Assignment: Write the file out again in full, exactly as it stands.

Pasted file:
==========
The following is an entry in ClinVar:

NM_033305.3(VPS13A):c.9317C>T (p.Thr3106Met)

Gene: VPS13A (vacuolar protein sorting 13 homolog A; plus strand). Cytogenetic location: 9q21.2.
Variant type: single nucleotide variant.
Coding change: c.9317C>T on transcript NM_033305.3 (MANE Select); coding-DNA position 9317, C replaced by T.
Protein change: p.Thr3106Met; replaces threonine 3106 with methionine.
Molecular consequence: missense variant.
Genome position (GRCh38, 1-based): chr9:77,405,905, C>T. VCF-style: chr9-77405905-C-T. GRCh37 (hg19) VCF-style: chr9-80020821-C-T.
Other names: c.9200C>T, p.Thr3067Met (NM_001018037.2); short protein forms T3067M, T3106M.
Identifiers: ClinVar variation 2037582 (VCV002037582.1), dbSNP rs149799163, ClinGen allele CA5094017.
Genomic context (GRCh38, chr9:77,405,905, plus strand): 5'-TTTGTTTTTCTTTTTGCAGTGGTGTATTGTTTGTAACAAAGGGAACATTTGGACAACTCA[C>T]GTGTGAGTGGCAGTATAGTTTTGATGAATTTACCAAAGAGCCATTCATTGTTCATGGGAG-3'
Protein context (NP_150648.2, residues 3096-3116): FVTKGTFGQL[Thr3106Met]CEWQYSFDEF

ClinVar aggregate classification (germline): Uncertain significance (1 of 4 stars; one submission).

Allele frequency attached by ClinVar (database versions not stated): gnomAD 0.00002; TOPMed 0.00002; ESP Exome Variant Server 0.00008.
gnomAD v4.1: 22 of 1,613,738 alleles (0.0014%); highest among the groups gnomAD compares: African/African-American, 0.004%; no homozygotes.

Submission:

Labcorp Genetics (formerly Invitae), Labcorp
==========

The following is an entry in ClinVar:

NM_033305.3(VPS13A):c.9317C>T (p.Thr3106Met)

Gene: VPS13A (vacuolar protein sorting 13 homolog A; plus strand). Cytogenetic location: 9q21.2.
Variant type: single nucleotide variant.
Coding change: c.9317C>T on transcript NM_033305.3 (MANE Select); coding-DNA position 9317, C replaced by T.
Protein change: p.Thr3106Met; replaces threonine 3106 with methionine.
Molecular consequence: missense variant.
Genome position (GRCh38, 1-based): chr9:77,405,905, C>T. VCF-style: chr9-77405905-C-T. GRCh37 (hg19) VCF-style: chr9-80020821-C-T.
Other names: c.9200C>T, p.Thr3067Met (NM_001018037.2); short protein forms T3067M, T3106M.
Identifiers: ClinVar variation 2037582 (VCV002037582.1), dbSNP rs149799163, ClinGen allele CA5094017.
Genomic context (GRCh38, chr9:77,405,905, plus strand): 5'-TTTGTTTTTCTTTTTGCAGTGGTGTATTGTTTGTAACAAAGGGAACATTTGGACAACTCA[C>T]GTGTGAGTGGCAGTATAGTTTTGATGAATTTACCAAAGAGCCATTCATTGTTCATGGGAG-3'
Protein context (NP_150648.2, residues 3096-3116): FVTKGTFGQL[Thr3106Met]CEWQYSFDEF

ClinVar aggregate classification (germline): Uncertain significance (1 of 4 stars; one submission).

Allele frequency attached by ClinVar (database versions not stated): gnomAD 0.00002; TOPMed 0.00002; ESP Exome Variant Server 0.00008.
gnomAD v4.1: 22 of 1,613,738 alleles (0.0014%); highest among the groups gnomAD compares: African/African-American, 0.004%; no homozygotes.

Submission:

Labcorp Genetics (formerly Invitae), Labcorp